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Why not use electricity directly instead of hydrogen

  1. Aug 17, 2016 #1
    Hi PhysicsForums,

    I'm asking this as part of a small research project of mine in exploring hydrogen as an alternative energy source to fossil fuels.

    Based on my limited understanding, hydrogen is a good alternative to fossil fuels (especially in cars) because the only waste product is water. However, the main problem is that obtaining hydrogen presently involves extraction from natural gas (a form of fossil fuel so it kind of defeats the purpose). I was looking at the possibility of obtaining hydrogen from electrolysis, which uses electricity that again comes from fossil fuel power plants. Some sources I've come across suggest that we can carry out the electrolysis of water using renewable energy sources like wind/nuclear/hydro.

    Here is my question: since electricity is needed to break water down into H2 and O2, is it not wiser to just use that electricity obtained from wind/nuclear/hydro to directly power an electric car and bypass the electrolysis/hydrogen fuel cell completely? The reasons I can think of are: 1. recharging an electric car takes time while refueling hydrogen is quick, akin to traditional refueling 2. its more difficult to store and transport electricity (needs a battery I presume) than it is for hydrogen gas.

    Do note that this is only a hypothetical research writeup for a module of mine (I don't actually have to carry out the research, and the idea need not actually really be feasible. This module focuses more on the process of idea generation and report writing etc), so I'm just assuming theoretically if obtaining hydrogen from electrolysis of water using renewable energy sources is feasible, which sounds great since water is abundant and renewable energy is well, renewable.

    Thank you for your time!
     
  2. jcsd
  3. Aug 17, 2016 #2

    DrClaude

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    As far as I know, that's basically it. You lose in efficiency by using hydrogen as an intermediary, but the idea would be that it would be as easy to use as gasoline. The main problem is that is way more dangerous than gasoline.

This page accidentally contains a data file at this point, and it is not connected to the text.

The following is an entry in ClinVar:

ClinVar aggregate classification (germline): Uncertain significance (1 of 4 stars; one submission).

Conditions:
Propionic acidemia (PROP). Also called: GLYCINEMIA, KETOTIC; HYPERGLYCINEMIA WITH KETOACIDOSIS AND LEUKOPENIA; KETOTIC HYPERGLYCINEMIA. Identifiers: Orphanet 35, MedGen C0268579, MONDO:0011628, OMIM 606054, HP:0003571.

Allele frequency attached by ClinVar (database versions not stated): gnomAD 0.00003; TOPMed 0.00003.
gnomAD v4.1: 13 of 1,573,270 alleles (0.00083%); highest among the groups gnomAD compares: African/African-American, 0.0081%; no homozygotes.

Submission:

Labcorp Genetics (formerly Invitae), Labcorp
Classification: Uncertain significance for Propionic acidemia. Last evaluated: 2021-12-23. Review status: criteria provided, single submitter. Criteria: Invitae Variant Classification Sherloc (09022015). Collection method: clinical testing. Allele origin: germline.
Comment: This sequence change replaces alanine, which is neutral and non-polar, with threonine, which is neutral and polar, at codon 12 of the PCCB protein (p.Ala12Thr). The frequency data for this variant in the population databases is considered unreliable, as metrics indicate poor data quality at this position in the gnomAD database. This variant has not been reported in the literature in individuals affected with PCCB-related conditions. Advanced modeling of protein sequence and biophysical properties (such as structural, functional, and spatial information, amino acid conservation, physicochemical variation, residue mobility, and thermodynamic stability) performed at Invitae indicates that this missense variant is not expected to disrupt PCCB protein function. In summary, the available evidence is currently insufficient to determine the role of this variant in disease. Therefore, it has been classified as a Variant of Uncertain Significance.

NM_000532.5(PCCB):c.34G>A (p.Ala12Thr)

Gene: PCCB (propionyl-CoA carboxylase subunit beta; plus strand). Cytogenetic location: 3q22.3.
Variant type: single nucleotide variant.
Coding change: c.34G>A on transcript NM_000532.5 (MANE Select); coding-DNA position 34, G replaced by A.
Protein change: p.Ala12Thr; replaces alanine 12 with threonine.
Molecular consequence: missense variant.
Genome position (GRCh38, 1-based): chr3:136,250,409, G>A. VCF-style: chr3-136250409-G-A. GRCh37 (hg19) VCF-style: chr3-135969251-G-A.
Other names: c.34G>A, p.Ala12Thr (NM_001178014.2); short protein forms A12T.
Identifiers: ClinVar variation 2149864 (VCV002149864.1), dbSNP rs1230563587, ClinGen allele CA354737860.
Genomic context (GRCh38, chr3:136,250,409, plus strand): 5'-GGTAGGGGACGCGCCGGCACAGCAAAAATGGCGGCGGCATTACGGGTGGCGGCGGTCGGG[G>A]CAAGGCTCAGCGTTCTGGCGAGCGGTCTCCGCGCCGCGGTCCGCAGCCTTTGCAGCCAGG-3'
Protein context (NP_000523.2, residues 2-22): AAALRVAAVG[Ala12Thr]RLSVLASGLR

4. Aug 17, 2016 #3

    russ_watters

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    10 years ago we had a lot more threads on the potential for hydrogen replacing gasoline than we have today. I think the improving viability of hybrids and pure electrics, fracking unlocking vast new sources of oil and a lack of progress in hydrogen technologies explain why.
     
  5. Aug 17, 2016 #4
    What keeps H2 alive as a fuel is that 10 pounds can propel a fuel cell car 300 miles.
     
  6. Aug 17, 2016 #5

    Bystander

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    ... of course, "scrubbing" it clean enough to use is far more expensive than it's worth ... or, will ever be worth.
     
  7. Aug 17, 2016 #6

    Vanadium 50

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    Why is this a big thing? One kilo of hydrogen has the same energy as a gallon of gas. So one pound of hydrogen is the same as three pounds of gas. That lets your car be maybe 50 pounds lighter. Why is this a big thing?
     
  8. Aug 17, 2016 #7
    No "range anxiety."
     
  9. Aug 17, 2016 #8

    jack action

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    Yes but compared to the 1600 pounds for the batteries of a Tesla III that has a 200 miles range, that is a big thing.
     
  10. Aug 17, 2016 #9

    Vanadium 50

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    I have a PHEV, and I don't have any range anxiety. Once every two weeks I use the gas engine. I use 92% less fuel than my previous car, and that means that in terms of reducing emissions, I already have 92% of the maximum possible gain. I don't see the need for heroics to get 8% more.
     
  11. Aug 17, 2016 #10
    I drive a Honda Insight and average 50 mpg...what's your point?
     
  12. Aug 18, 2016 #11

    Vanadium 50

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    My point is that there are existing technical solutions for range anxiety. It's a solved problem.
     
  13. Aug 18, 2016 #12
  14. Aug 18, 2016 #13